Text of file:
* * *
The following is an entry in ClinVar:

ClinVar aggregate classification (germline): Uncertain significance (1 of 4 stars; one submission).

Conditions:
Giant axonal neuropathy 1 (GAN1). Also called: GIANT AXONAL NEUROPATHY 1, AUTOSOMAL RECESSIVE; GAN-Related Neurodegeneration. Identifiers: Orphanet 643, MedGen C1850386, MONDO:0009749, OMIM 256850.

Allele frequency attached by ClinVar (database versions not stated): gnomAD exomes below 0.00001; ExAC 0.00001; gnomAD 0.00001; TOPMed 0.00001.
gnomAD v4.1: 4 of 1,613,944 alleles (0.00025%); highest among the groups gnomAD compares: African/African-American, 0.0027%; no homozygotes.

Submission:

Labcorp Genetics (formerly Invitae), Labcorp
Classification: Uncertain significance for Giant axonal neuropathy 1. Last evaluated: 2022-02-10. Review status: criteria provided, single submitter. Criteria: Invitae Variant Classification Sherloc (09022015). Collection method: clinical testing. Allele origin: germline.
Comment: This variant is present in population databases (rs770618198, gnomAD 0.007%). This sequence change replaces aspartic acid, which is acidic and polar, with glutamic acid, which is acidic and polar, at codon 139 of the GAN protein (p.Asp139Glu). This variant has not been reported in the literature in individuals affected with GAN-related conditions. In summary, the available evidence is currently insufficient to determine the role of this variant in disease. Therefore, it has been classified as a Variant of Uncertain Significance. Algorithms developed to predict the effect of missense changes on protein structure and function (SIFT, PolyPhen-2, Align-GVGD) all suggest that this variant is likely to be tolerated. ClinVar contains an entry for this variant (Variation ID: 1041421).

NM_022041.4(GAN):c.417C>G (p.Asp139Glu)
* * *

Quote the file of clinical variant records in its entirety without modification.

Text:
The following is an entry in ClinVar:

ClinVar aggregate classification (germline): Uncertain significance (1 of 4 stars; one submission).

Conditions:
Giant axonal neuropathy 1 (GAN1). Also called: GIANT AXONAL NEUROPATHY 1, AUTOSOMAL RECESSIVE; GAN-Related Neurodegeneration. Identifiers: Orphanet 643, MedGen C1850386, MONDO:0009749, OMIM 256850.

Allele frequency attached by ClinVar (database versions not stated): gnomAD exomes below 0.00001; ExAC 0.00001; gnomAD 0.00001; TOPMed 0.00001.
gnomAD v4.1: 4 of 1,613,944 alleles (0.00025%); highest among the groups gnomAD compares: African/African-American, 0.0027%; no homozygotes.

Submission:

Labcorp Genetics (formerly Invitae), Labcorp
Classification: Uncertain significance for Giant axonal neuropathy 1. Last evaluated: 2022-02-10. Review status: criteria provided, single submitter. Criteria: Invitae Variant Classification Sherloc (09022015). Collection method: clinical testing. Allele origin: germline.
Comment: This variant is present in population databases (rs770618198, gnomAD 0.007%). This sequence change replaces aspartic acid, which is acidic and polar, with glutamic acid, which is acidic and polar, at codon 139 of the GAN protein (p.Asp139Glu). This variant has not been reported in the literature in individuals affected with GAN-related conditions. In summary, the available evidence is currently insufficient to determine the role of this variant in disease. Therefore, it has been classified as a Variant of Uncertain Significance. Algorithms developed to predict the effect of missense changes on protein structure and function (SIFT, PolyPhen-2, Align-GVGD) all suggest that this variant is likely to be tolerated. ClinVar contains an entry for this variant (Variation ID: 1041421).

NM_022041.4(GAN):c.417C>G (p.Asp139Glu)